- Satisfaction down from 20% in early June and 45% in February
- Percentage "satisfied" has not been this low since November 2011
- Current figure is just six points above all-time low recorded in 2008
WASHINGTON, D.C. -- Americans' satisfaction with the way things are going in the U.S. continues to tumble since it started trending downward at the beginning of the novel coronavirus pandemic. Currently, 13% of U.S. adults are satisfied with the state of the nation, down seven percentage points in the past month and 32 points since reaching a 15-year high in February. Satisfaction has not been this low since November 2011.
Line graph. The 13% of Americans who are satisfied with the way things are going in the U.S. is down from 20% in June and 45% in February.
The latest update is based on a July 1-23 Gallup poll, conducted as the U.S. faced a surge in coronavirus infections and the most challenging economic conditions since the Great Depression. The nation also continues its reckoning with the issue of race relations after the late May death of George Floyd and ensuing nationwide protests about racial injustice.
These events have greatly altered the national mood this year, from one that was brighter than it had been in over a decade to one of the dourest in the past 40 years.
Satisfaction now sits just six points above the all-time low in October 2008 immediately following sharp drops in the U.S. stock market during the global financial crisis.
The current measure ties as the ninth lowest in Gallup's history of tracking satisfaction since 1979. All of the other similar readings were recorded in tough economic times -- in 1979 during the energy crisis, in 2008 during the Great Recession, and in 2011 after Standard & Poor's downgraded the U.S. credit rating as the federal government struggled to contain U.S. debt.
|2008 Oct 10-12||7|
|2008 Oct 3-5||9|
|2008 Dec 4-7||10|
|2008 Nov 13-16||11|
|2011 Sep 8-11||11|
|2011 Aug 11-14||11|
|2011 Nov 3-6||12|
|1979 Jul 13-16||12|
|2020 Jul 1-23||13|
|2011 Oct 6-9||13|
|2009 Jan 3-5||13|
|2008 Nov 7-9||13|
|2008 Oct 31-Nov 2||13|
The plunge in the U.S. mood, both in the past month and since February, is mostly occurring among Republicans. Republicans' satisfaction today (20%) is about half what it was a month ago (39%) and down 60 points since February, after the Senate acquitted President Donald Trump in his impeachment trial. The current figure is easily the lowest for Republicans during the Trump administration, with their prior low being 38% in October 2017.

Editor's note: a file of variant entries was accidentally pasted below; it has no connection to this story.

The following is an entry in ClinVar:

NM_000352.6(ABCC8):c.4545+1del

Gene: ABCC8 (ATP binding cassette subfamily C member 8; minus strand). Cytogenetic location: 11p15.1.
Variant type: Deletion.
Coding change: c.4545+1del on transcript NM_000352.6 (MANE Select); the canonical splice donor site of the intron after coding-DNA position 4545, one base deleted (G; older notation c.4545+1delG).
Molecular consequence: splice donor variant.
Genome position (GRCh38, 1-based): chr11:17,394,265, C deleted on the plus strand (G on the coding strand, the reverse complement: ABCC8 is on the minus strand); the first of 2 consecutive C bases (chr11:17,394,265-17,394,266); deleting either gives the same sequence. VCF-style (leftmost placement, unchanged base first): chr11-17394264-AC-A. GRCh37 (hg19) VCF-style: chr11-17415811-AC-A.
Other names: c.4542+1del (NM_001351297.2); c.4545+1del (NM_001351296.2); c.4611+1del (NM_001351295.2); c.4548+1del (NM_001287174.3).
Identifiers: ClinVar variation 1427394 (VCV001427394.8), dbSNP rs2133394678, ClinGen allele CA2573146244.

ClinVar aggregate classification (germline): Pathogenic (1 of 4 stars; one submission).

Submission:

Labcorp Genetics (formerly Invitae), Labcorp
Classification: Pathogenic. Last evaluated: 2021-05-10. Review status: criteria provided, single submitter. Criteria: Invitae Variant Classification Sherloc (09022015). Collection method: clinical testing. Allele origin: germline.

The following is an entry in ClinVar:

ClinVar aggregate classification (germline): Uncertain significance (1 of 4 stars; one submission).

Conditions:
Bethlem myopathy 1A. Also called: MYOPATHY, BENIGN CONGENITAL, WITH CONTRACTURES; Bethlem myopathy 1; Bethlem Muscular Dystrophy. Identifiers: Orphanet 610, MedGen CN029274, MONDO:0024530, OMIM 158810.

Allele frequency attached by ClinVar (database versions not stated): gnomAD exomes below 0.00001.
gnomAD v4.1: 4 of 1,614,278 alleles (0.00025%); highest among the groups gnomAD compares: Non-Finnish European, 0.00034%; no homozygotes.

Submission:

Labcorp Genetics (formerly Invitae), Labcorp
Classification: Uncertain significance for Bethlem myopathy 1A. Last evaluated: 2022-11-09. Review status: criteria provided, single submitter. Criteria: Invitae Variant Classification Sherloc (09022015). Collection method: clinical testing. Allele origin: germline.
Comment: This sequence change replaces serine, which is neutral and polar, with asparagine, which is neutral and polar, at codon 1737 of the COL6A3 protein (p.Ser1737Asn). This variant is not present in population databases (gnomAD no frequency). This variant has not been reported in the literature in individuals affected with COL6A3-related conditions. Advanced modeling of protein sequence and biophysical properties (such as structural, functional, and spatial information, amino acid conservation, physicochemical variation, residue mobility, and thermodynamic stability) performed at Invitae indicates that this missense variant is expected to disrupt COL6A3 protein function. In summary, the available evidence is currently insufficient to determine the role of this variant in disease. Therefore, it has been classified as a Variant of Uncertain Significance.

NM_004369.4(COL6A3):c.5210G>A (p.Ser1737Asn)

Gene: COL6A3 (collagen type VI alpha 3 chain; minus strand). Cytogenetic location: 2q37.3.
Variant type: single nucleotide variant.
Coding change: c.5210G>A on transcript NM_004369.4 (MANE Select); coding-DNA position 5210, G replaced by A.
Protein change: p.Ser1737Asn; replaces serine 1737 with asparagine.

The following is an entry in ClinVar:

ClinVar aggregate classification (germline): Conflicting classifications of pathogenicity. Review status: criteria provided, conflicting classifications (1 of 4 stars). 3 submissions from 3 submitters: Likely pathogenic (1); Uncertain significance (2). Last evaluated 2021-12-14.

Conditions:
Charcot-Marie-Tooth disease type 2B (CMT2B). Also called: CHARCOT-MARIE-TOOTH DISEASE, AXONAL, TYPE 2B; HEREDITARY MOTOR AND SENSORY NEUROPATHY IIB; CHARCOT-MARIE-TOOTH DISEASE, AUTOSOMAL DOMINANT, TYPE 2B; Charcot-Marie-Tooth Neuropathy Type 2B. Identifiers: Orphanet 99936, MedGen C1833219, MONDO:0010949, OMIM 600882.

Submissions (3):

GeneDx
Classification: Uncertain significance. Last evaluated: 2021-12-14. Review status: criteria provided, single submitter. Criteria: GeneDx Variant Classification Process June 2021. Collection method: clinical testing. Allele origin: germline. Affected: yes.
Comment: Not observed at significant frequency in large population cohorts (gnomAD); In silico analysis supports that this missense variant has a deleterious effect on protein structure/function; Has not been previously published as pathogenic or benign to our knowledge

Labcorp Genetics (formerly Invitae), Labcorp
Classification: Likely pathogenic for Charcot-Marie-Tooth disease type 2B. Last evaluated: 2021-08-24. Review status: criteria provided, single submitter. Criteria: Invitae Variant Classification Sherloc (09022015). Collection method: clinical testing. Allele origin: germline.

Notably, even with Republicans highly dissatisfied with the state of the nation, they continue to overwhelmingly approve of the job Trump is doing as president (91%). Consequently, their dissatisfaction may have more to do with what is going on in the country -- the coronavirus and its effect on economic activity, the focus on matters of race -- than the administration's handling of it. To some degree, it could also reflect Republicans' awareness of pre-election polls showing Trump trailing Democrat Joe Biden by a significant margin.
Independents have also shown a significant drop in satisfaction from earlier this year, with much of that coming in the past two months. Independents' 34% job approval rating of Trump is consistent with their low satisfaction.
Democrats have not been inclined to express satisfaction with the state of the nation during the Trump years, and that remains the case, with only 7% saying they are satisfied.
Line graph. 20% of Republicans, 12% of independents and 7% of Democrats are satisfied with the way things are going in the United States.
Americans have rarely been less satisfied with the state of the nation than they are now. Although the public does not have to be highly satisfied for incumbents to be reelected, the current level of satisfaction sits well below the low-water mark (33%) at which an incumbent has won reelection in the past. An even more troubling sign for the current president is that satisfaction is significantly lower now than it was in 1992 (22%) when George H.W. Bush lost his bid for a second term.
Learn more about how the Gallup Poll Social Series works.